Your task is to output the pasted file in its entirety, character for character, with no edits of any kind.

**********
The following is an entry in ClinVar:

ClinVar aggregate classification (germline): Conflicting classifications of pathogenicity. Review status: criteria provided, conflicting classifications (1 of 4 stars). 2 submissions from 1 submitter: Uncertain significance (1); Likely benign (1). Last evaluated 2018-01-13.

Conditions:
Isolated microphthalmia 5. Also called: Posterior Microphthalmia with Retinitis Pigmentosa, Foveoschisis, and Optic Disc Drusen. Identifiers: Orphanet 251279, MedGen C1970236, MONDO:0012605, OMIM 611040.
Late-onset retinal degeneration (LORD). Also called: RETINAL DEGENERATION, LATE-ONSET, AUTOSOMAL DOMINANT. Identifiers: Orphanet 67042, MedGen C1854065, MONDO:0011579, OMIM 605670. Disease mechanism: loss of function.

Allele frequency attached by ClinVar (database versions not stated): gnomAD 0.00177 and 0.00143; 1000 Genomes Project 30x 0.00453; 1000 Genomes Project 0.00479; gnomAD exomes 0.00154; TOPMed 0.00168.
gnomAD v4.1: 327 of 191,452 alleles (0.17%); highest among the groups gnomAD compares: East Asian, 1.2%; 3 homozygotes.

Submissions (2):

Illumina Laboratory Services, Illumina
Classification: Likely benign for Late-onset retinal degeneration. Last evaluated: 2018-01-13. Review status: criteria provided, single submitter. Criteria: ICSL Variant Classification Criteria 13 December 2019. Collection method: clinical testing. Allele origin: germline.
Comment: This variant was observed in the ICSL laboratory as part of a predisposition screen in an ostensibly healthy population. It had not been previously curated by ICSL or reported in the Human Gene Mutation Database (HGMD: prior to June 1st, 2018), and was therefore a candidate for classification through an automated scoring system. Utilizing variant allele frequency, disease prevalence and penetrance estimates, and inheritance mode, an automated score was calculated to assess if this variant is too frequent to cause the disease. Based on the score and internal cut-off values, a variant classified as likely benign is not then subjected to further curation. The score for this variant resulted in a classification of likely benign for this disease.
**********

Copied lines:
The following is an entry in ClinVar:

ClinVar aggregate classification (germline): Conflicting classifications of pathogenicity. Review status: criteria provided, conflicting classifications (1 of 4 stars). 2 submissions from 1 submitter: Uncertain significance (1); Likely benign (1). Last evaluated 2018-01-13.

Conditions:
Isolated microphthalmia 5. Also called: Posterior Microphthalmia with Retinitis Pigmentosa, Foveoschisis, and Optic Disc Drusen. Identifiers: Orphanet 251279, MedGen C1970236, MONDO:0012605, OMIM 611040.
Late-onset retinal degeneration (LORD). Also called: RETINAL DEGENERATION, LATE-ONSET, AUTOSOMAL DOMINANT. Identifiers: Orphanet 67042, MedGen C1854065, MONDO:0011579, OMIM 605670. Disease mechanism: loss of function.

Allele frequency attached by ClinVar (database versions not stated): gnomAD 0.00177 and 0.00143; 1000 Genomes Project 30x 0.00453; 1000 Genomes Project 0.00479; gnomAD exomes 0.00154; TOPMed 0.00168.
gnomAD v4.1: 327 of 191,452 alleles (0.17%); highest among the groups gnomAD compares: East Asian, 1.2%; 3 homozygotes.

Submissions (2):

Illumina Laboratory Services, Illumina
Classification: Likely benign for Late-onset retinal degeneration. Last evaluated: 2018-01-13. Review status: criteria provided, single submitter. Criteria: ICSL Variant Classification Criteria 13 December 2019. Collection method: clinical testing. Allele origin: germline.
Comment: This variant was observed in the ICSL laboratory as part of a predisposition screen in an ostensibly healthy population. It had not been previously curated by ICSL or reported in the Human Gene Mutation Database (HGMD: prior to June 1st, 2018), and was therefore a candidate for classification through an automated scoring system. Utilizing variant allele frequency, disease prevalence and penetrance estimates, and inheritance mode, an automated score was calculated to assess if this variant is too frequent to cause the disease. Based on the score and internal cut-off values, a variant classified as likely benign is not then subjected to further curation. The score for this variant resulted in a classification of likely benign for this disease.